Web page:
A few hours before I was at work in an ordinary office in the city (actually Rio Tinto's remote mining operations center). A few hours later I'm here at my favourite nightscape location at the Pinnacles in Nambung national park, Western Australia - beholding the core of the galaxy rising above the desert and monoliths.
This is my favourite time of year, as the milky way's core is close to the horizon and I can use my higher zoom lenses without an impractical number of shots / mosaic (in this case an 85mm prime lens). The higher the zoom, the more "dominating" it makes the galaxy appear in the sky (i.e. bigger).
Some of the photos are included in this post - otherwise check out my nightscape gallery for the rest.
It's been months since I last did some nightscape photography, and I'm getting restless. In the meantime I've reprocessed a scene that I did last November, sorry for re-posting it but often my first attempt at processing is rushed as I'm too impatient and usually can't wait to share it with everyone. Anyhow, this one I spent more time to improve the colour balance and trying to enhance the milkyway from the significant atmospheric effects when close to the horizon.
Hangover Bay being around 30 degrees south latitude means that the setting galaxy is horizontal when it is reasonably close to the horizon. This makes for some great opportunities - but the closer to the horizon the more faded the galaxy as you end up shooting through more atmosphere (pesky atmosphere - what is it good for :). In Western Australia, this also means shooting over the Indian Ocean - if only I could get the waves to stay still in between shots, makes post-processing the mosaics of the foreground "interesting".
This is a large mosaic of 25 shots with a 50mm f/2 lens on a Canon EOS6d. I took 10 x shots of the foreground with a large amount of overlap, and 15 x shots of the sky (using a tracking mount). All shots were at ISO1600 for 30 seconds. The original final image was a whopping 17391 x 6010 pixels, but google can't handle that so had to reduce it significantly. But zoom in, there is a lot of detail.
I'll put this revised version at full resolution shortly in my gallery, available to download.
This is my image of the Rosette Nebula taken a couple of nights ago. This nebula is around 5000ly from earth, and is a haven for new born stars. Whilst the cluster of stars is easily visible with binoculars, the nebula itself can only be viewed with long exposure photography.
This image is stacked using 12 subs, 21 dark frames, and 21 bias frames. Dew was a major issue being a hot humid night so I had to be quick. I managed to get some other targets in this night but they were all a bit "foggy". Time to by some dew heaters me thinks...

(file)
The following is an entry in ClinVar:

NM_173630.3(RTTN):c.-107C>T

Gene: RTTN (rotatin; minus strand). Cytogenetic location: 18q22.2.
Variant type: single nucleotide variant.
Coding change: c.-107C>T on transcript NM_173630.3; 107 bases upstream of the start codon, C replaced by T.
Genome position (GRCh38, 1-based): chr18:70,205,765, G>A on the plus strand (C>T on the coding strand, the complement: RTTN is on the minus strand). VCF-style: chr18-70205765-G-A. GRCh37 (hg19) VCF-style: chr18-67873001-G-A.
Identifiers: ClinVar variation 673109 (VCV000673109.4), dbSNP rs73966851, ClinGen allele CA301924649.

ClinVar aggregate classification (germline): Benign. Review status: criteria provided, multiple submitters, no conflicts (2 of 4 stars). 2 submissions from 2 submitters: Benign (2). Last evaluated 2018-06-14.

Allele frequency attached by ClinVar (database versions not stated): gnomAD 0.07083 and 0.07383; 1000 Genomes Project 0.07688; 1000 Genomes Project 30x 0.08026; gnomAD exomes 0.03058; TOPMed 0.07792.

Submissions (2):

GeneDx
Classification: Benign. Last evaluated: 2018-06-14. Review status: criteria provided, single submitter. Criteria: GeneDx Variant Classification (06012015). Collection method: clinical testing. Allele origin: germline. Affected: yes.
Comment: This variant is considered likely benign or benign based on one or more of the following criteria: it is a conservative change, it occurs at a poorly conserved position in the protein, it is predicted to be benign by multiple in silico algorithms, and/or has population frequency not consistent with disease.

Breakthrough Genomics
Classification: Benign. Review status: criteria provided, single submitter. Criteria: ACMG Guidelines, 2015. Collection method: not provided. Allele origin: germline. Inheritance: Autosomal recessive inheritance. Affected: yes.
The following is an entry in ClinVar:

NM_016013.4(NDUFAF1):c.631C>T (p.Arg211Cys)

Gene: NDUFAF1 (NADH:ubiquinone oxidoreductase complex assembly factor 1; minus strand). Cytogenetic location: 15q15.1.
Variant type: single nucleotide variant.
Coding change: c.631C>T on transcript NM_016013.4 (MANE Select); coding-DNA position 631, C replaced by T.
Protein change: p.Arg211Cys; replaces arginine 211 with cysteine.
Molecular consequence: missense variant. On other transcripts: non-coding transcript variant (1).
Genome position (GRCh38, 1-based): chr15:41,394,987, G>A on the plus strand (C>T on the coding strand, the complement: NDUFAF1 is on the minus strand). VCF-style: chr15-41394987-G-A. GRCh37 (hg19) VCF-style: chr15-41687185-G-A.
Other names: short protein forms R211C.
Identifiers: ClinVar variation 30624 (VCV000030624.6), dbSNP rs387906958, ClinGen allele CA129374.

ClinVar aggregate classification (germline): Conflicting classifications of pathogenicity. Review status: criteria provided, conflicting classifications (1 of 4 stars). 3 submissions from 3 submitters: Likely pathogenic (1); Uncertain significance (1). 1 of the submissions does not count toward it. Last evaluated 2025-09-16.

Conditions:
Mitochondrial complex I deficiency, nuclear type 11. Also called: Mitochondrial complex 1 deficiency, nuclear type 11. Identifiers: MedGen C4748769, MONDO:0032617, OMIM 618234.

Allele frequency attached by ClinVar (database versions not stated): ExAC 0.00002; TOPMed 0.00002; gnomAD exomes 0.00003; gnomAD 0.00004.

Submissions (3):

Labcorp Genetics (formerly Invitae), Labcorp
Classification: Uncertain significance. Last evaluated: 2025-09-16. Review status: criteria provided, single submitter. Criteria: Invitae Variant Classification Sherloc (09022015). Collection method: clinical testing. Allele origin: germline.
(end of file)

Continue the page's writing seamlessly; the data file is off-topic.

With all the great photos of the great Orion Nebula being posted recently, this humble effort of mine seems a bit redundant. However, probably what sets this apart (a little) is being able to reveal the darker dust clouds around the nebula despite the fact that all the images were taken with an unmodified DSLR. It took a fair bit of processing (which is why it may seem a bit over-done), and you can see at the top and bottom left the bias noise sneaking through even though I used bias frames during stacking - pretty much stretched it to the max.
View this in greater detail, and download a full resolution for free (if you want) from my gallery.
There can't be many people who don't recognize the great contellation of Orion (the Hunter). With its bright stars, the blue-white super-giant Rigel, and the red super-giant Betelgeuse, the jewel that is the Orion nebula (M42), and much loved horsehead nebula (IC434), and the faint sweeping red nebula of Barnard's Loop (the barely visible arc at the top half of this image). Alas, with my DSLR unmodified (i.e. still has its IR filter), some of the deep red of Barnard's loop is hidden...but most of this mighty constellation is now revealed in this image.
You can download a full resolution copy of this image from here.
Been meaning to image this one for a while, but its taken a bit of effort to get my skills (and equipment) up to scratch, as this one's a bit of a harder target - at least in my mind. Taken last night at Gingin, Western Australia, in between high level clouds and distant lightning storms (which fortunately stayed at a distance, but periodically lit up the clear night sky).
M45 Pleiades (or the Seven Sisters) is an open star cluster containing hot B-type stars, and is easily spotted with the naked eyes. The luminous nebula are dust clouds which were once thought to be related to cluster but are actually unrelated interstellar medium (well, thats what Wikipedia says...).
The image is available for download from here.
Project Manager and Engineer (control systems) with over 18 years of experience, Will Vrbasso has also spent the past few years developing his skills in astro and nightscape photography, and has interests in astronomy and spaceflight in general.